J. L. BELL is a Massachusetts writer who specializes in (among other things) the start of the American Revolution in and around Boston. He is particularly interested in the experiences of children in 1765-75. He has published scholarly papers and popular articles for both children and adults. He was consultant for an episode of History Detectives, and contributed to a display at Minute Man National Historic Park.

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Saturday, November 25, 2006

Larkin on Loyalist Culture at Clark, 30 Nov

On Thursday, 30 November, at 4:30, Edward Larkin, professor at the University of Delaware, will speak at Clark University in Worcester under the auspices of the American Antiquarian Society on the topic of "The Loyalist Origins of United States Culture," or (depending on the website one looks at) "Cooper’s Loyalism and the Question of the American Nation."

That first title intrigued me, so I dug around the web for more information. When he was researching at the John Carter Brown Library, Larkin's topic was listed as “Tory America: Loyalists and the Creation of U.S. National Identity.” At a 2004 conference at the University of North Carolina at Greensboro, his presentation was titled "American Loyalists and National Identity in the Early Republic."

In January 2006, Larkin spoke at the University of Texas on "Cooper's British Americans; or, Was Natty a Loyalist?" A cached description of that talk reads:

This paper is drawn from Professor Larkin's new book in progress, entitled The Loyalist Origins of American Culture, which begins from the observation that most of the canonical literature and art of the early United States was the work of loyalists or loyalist sympathizers.
Is that so? Certainly artists Benjamin West, John Singleton Copley, and Mather Brown were Loyalists, and Gilbert Stuart also sat out the war in London—but John Trumbull was a Continental Army officer, and Charles Willson Peale and Ralph Earl were enthusiastic Patriots. Among our canonical writers, Philip Freneau and Royall Tyler were in the Continental Army or state militia, and Benjamin Franklin was a Congress member and minister.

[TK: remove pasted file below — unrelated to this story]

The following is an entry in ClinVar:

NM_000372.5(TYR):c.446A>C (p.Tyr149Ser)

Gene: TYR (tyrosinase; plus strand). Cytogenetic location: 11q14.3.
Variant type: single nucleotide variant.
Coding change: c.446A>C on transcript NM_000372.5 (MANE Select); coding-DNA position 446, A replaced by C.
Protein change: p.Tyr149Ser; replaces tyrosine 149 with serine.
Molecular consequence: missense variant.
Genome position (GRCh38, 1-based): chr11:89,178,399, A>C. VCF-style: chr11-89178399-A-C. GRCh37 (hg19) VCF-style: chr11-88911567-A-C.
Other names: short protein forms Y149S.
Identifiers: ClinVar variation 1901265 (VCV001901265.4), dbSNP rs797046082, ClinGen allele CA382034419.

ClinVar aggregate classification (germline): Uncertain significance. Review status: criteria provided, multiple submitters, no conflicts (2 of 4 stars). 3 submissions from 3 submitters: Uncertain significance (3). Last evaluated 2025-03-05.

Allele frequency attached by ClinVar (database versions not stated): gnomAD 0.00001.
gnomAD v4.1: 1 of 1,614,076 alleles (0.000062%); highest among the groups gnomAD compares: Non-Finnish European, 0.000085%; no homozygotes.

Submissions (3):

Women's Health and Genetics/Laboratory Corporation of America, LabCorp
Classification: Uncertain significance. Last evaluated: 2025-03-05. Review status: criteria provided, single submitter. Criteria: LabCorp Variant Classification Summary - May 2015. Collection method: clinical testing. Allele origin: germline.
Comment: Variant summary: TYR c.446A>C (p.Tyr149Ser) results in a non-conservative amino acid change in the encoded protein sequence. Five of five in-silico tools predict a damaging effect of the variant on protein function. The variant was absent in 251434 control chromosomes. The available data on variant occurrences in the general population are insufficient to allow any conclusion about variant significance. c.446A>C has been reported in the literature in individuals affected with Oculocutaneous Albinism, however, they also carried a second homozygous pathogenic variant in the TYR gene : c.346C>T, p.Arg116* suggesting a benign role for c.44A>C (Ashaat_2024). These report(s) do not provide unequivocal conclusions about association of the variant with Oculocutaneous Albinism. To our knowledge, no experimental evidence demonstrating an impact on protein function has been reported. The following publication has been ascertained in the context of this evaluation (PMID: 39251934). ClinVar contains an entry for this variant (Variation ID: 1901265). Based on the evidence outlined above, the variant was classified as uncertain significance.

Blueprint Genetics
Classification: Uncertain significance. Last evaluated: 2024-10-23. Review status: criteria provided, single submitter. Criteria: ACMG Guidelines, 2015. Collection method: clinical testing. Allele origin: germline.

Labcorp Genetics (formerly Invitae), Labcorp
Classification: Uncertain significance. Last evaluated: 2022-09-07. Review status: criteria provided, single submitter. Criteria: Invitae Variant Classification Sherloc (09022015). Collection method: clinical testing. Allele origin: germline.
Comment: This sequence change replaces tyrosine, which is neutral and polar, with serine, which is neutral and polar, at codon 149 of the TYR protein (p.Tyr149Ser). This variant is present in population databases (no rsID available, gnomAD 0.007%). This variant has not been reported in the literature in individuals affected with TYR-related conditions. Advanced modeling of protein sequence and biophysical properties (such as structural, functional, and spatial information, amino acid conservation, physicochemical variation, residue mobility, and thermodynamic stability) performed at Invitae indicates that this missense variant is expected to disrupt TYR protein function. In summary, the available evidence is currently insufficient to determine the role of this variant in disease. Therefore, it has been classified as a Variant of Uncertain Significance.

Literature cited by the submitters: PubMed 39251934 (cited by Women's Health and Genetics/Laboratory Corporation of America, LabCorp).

Of course, the American canon really starts rolling along in the next generation with Washington Irving and Larkin's focus, James Fenimore Cooper (above right). Since Cooper wasn't born until 1789, after the war, at best he could have been a Loyalist sympathizer. His father (above left) was apparently a Quaker neutral, and the family was Anglophile—like most Federalists. However, Cooper's first literary success was The Spy, a novel with an undercover Patriot as hero and Gen. George Washington making a cameo appearance to endorse his secret service.

Late in life, Cooper got into a vituperative dispute with his Cooperstown, New York, neighbors over picnics on an island in lovely Lake Otsego, and wrote many anti-democratic, anti-populist rants. Similarly, one of the first true giants of the American canon, Nathaniel Hawthorne, was also very suspicious of popular movements; some of his stories about colonial Boston, particularly "My Kinsman, Major Molineux," depicted crowds as dangerously out of control.

But that doesn't mean Cooper or Hawthorne aligned themselves with Loyalism. They didn't praise British officials of the Revolutionary period or criticize American icons like Washington. Among the luxuries of living after a revolution is that one doesn't have to choose sides, that one can criticize excesses while enjoying benefits. In Hegelian terms, "Loyalism" was the antithesis of the Revolutionary thesis, but Cooper and Hawthorne lived in the synthesis.

As for Prof. Larkin's seminar, the AAS "deeply appreciates" people making reservations in advance.

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